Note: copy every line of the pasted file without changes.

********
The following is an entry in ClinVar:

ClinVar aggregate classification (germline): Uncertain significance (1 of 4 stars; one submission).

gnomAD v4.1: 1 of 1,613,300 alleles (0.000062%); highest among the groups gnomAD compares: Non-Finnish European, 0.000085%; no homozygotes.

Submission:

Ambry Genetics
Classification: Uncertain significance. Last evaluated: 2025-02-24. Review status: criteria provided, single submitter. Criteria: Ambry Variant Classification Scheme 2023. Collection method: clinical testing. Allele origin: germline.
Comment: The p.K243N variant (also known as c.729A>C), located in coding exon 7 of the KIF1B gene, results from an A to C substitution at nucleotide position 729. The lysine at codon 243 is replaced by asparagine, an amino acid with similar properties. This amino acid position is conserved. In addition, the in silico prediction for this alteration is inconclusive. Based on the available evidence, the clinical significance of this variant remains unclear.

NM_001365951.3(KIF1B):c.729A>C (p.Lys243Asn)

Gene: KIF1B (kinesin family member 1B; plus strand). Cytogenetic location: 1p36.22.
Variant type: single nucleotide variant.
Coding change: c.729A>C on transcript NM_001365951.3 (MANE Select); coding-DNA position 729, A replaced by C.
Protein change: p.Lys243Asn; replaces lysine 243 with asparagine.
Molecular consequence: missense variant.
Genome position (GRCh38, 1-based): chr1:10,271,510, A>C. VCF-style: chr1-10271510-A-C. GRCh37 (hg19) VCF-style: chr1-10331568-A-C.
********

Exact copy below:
The following is an entry in ClinVar:

ClinVar aggregate classification (germline): Uncertain significance (1 of 4 stars; one submission).

gnomAD v4.1: 1 of 1,613,300 alleles (0.000062%); highest among the groups gnomAD compares: Non-Finnish European, 0.000085%; no homozygotes.

Submission:

Ambry Genetics
Classification: Uncertain significance. Last evaluated: 2025-02-24. Review status: criteria provided, single submitter. Criteria: Ambry Variant Classification Scheme 2023. Collection method: clinical testing. Allele origin: germline.
Comment: The p.K243N variant (also known as c.729A>C), located in coding exon 7 of the KIF1B gene, results from an A to C substitution at nucleotide position 729. The lysine at codon 243 is replaced by asparagine, an amino acid with similar properties. This amino acid position is conserved. In addition, the in silico prediction for this alteration is inconclusive. Based on the available evidence, the clinical significance of this variant remains unclear.

NM_001365951.3(KIF1B):c.729A>C (p.Lys243Asn)

Gene: KIF1B (kinesin family member 1B; plus strand). Cytogenetic location: 1p36.22.
Variant type: single nucleotide variant.
Coding change: c.729A>C on transcript NM_001365951.3 (MANE Select); coding-DNA position 729, A replaced by C.
Protein change: p.Lys243Asn; replaces lysine 243 with asparagine.
Molecular consequence: missense variant.
Genome position (GRCh38, 1-based): chr1:10,271,510, A>C. VCF-style: chr1-10271510-A-C. GRCh37 (hg19) VCF-style: chr1-10331568-A-C.